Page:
Congress, never a friend of Saudi Arabia, can override President Trump to punish the kingdom. Congressional action is that much likelier if the results of Turkey’s investigation are released and prove as lurid as the press leaks of the past two weeks, thereby giving the lie to the Saudi explanation.

An additional threat to the crown prince is the thus-far muted opposition within the Al Saud family, many of whom he has humiliated and shunted aside. Their catalyst for unifying to force the prince from power could come from Turkish revelations that embolden Congress to oppose Mr. Trump’s efforts to continue a strong strategic relationship with Saudi Arabia and Crown Prince Mohammed. Most of the Al Saud family, along with most young Saudis, want access and acceptability in the U.S.

Given that the crown prince has decimated much royal, religious and other opposition over the past two years, his hold on power is seemingly strong. King Salman stood behind his son by putting him in charge of revamping Saudi intelligence in the wake of Khashoggi’s death. Yet it has become possible to imagine that the young prince won’t be the long-term ruler of Saudi Arabia. If not, what happens to his social and economic reform agenda, ranging from liberalization of social life to reducing Saudi dependence on oil exports? The reforms he has tried to institute are necessary, long overdue and largely popular with young Saudis. The tragedy is that he has put the reforms at risk along with his own reputation and rule.

If the crown prince loses power it could be either by the gentle hand of his father or, like Caligula, at the violent hand of cooperation between disgruntled princes and praetorians. “If the king stands by him, I believe there is plotting under way to remove the crown prince violently,” warns Bruce Riedel, a Brookings scholar with 30 years at the Central Intelligence Agency. Even before this, the crown prince’s concern for his security was evidenced by the growing number of nights he spent on his yacht in the Red Sea, seen as safer than princely palaces.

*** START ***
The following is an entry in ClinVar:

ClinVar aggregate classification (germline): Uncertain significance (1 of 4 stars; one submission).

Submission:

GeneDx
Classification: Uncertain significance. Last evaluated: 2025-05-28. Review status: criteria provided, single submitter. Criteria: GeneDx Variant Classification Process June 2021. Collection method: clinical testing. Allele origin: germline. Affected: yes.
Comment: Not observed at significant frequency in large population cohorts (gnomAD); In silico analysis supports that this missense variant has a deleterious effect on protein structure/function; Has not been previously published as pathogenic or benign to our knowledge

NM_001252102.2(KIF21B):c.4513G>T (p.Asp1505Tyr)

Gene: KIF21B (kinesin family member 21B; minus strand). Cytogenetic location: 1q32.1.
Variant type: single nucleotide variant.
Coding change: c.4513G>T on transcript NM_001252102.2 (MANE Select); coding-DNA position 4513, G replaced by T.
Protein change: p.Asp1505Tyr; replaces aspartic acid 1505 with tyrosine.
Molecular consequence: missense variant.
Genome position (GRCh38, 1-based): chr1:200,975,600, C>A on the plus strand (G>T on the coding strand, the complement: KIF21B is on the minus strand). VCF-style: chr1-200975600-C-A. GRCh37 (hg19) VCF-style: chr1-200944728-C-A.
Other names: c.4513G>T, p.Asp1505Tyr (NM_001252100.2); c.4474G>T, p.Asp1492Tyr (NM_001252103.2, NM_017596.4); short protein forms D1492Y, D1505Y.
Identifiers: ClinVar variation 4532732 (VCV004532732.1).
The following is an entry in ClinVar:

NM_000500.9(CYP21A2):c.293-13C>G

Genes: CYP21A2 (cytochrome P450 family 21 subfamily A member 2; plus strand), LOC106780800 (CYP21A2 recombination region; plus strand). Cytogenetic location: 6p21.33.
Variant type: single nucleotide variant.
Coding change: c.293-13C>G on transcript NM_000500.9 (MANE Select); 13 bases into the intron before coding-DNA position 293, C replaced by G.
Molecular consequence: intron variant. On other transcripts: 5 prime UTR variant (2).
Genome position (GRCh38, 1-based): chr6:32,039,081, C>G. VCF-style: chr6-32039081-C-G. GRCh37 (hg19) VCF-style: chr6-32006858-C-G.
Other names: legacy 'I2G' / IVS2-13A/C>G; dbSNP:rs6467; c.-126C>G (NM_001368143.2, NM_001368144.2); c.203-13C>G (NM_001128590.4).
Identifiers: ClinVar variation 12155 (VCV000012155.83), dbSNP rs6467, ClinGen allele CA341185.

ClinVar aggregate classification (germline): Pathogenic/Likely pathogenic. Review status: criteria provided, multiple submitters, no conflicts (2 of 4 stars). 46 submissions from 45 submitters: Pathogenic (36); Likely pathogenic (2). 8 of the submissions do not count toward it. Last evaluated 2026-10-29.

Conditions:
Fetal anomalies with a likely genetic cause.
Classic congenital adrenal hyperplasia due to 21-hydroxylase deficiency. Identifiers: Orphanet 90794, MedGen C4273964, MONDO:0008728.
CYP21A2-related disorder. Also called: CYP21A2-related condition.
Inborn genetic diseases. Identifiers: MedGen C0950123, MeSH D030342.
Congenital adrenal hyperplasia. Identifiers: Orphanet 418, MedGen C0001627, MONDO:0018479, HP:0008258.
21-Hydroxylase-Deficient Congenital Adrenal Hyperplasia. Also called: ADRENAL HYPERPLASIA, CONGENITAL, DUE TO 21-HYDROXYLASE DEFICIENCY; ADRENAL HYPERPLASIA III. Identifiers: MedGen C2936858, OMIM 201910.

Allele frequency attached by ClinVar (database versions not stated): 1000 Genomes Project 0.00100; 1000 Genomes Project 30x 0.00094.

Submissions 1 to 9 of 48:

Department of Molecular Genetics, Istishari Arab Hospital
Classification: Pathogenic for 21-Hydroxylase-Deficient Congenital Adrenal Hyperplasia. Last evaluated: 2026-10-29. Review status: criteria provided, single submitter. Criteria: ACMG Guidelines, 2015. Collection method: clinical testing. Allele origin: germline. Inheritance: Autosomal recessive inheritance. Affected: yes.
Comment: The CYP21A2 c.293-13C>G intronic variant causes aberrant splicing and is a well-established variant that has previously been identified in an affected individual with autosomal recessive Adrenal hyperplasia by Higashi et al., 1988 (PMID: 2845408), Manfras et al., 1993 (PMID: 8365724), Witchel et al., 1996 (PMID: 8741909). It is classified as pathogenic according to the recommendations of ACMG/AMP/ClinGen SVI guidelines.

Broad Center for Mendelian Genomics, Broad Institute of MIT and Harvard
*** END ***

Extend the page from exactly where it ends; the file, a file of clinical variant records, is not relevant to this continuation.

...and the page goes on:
In the first scenario, the king would have plenty of princes to choose from within his immediate family, such as Mohammed’s elder half-brother Prince Sultan, a former U.S. Space Shuttle astronaut and the kingdom’s tourism director, or from the wider Al Saud family, such as Khalid Faisal, 78, a widely respected nephew of the king who serves as governor of Mecca. In this scenario, the reform program wouldn’t be reversed but could slow down to the glacial pace under past Saudi rulers.

In the violent scenario, all bets would be off. An assassination could set off a full-scale power struggle not just among princely branches of the Al Saud family, but including the religious fundamentalists seeking to overturn reforms and restore the restrictive social strictures the crown prince overthrew. What this would mean for U.S.-Saudi relations is anyone’s guess. Surely, however, if Mr. Trump has the ability to influence events, the first scenario is far preferable to the second.

For more information on this publication: Belfer Communications Office
For Academic Citation: House, Karen.“The Saudi Crown Prince’s Uncertain Fate.” The Wall Street Journal, October 23, 2018.